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Buying or Leasing a Car?

Updated: Apr 2

Your guide to deciding if it’s better to buy or lease at the dealership

Should you buy or lease your car

So, you want a book to read for your weekend getaway. (A cheesy rom com of course!) You have choices: do you float over to the library to borrow it, or do you hop down to the bookstore to buy it? You have to weigh your options: do you want to keep this book forever and be able to annotate and dog-ear the pages? Or do you want to save money and just hold onto it for a week.

Unfortunately, the decision to buy or lease a car isn’t quite the same as whether to buy or borrow a book. A car takes up a tad bit more physical—and financial space.

It’s always nice to have options, but sometimes it can be overwhelming to know which one is right for you and your financial situation. Believe it or not, deciding if you should buy or lease your car doesn’t have to be a stressful decision. Don’t worry, you're not alone! Download Pocketnest, and we’ll be by your side the whole ride!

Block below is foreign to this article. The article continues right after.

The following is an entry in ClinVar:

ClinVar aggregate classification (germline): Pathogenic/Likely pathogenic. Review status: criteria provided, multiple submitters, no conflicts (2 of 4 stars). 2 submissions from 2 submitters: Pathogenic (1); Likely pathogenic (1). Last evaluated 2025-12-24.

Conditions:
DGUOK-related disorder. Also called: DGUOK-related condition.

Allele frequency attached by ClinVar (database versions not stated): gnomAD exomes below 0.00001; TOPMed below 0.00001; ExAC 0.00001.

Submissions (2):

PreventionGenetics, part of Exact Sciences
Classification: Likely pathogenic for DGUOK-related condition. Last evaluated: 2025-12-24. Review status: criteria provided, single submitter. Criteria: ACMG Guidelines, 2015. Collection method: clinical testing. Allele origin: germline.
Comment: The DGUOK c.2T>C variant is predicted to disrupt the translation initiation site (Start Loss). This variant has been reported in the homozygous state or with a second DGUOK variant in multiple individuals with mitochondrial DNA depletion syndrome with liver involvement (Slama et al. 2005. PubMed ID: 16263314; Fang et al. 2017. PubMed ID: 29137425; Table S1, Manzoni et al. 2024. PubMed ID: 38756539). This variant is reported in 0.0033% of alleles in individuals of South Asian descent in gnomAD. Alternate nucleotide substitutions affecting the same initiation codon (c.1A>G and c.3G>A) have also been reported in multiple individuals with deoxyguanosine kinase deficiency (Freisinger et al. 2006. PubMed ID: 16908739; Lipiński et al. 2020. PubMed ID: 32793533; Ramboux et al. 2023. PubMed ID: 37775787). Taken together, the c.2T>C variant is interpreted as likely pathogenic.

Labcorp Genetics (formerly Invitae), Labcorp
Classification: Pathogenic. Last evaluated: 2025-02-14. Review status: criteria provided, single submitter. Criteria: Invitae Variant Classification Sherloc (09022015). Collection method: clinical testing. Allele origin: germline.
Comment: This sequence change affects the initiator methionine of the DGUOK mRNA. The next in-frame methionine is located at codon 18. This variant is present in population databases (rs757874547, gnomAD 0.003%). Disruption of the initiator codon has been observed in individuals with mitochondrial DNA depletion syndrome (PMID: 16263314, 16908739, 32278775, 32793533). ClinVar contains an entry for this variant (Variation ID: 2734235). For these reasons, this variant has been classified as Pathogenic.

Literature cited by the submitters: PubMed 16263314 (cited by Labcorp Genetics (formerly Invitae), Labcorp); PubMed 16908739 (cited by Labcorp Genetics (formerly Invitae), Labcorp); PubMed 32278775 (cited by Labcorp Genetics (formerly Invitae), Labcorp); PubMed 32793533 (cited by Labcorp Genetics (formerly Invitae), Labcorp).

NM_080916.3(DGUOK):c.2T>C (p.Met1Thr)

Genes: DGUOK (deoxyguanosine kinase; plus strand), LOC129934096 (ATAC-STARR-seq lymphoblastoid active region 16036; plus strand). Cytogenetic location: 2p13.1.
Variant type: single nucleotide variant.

In the meantime, we’ll help you make your plan to get your new car, whether that’s buying or leasing.

When you should lease a car

So, before you even debate whether to lease or buy a car, here’s a general “what you need to know” about leasing. Typically, a lease lasts 2-4 years, with mileage limitations each year. Over those several years, you’ll make monthly payments on your lease, amounting to a (sizable) portion of the total cost of the vehicle. Different from buying the vehicle, you’re not actually paying for the full price of the vehicle—then again, you’re also not keeping it, so it makes sense, right?

Once your lease is up, you’ll return your car to the dealership, which will turn it around and sell it as a used car.

Then the cycle continues. When you return your car to the dealership, you’re at the same crossroads as before, whether to lease again or buy this time around.

Pros of leasing a car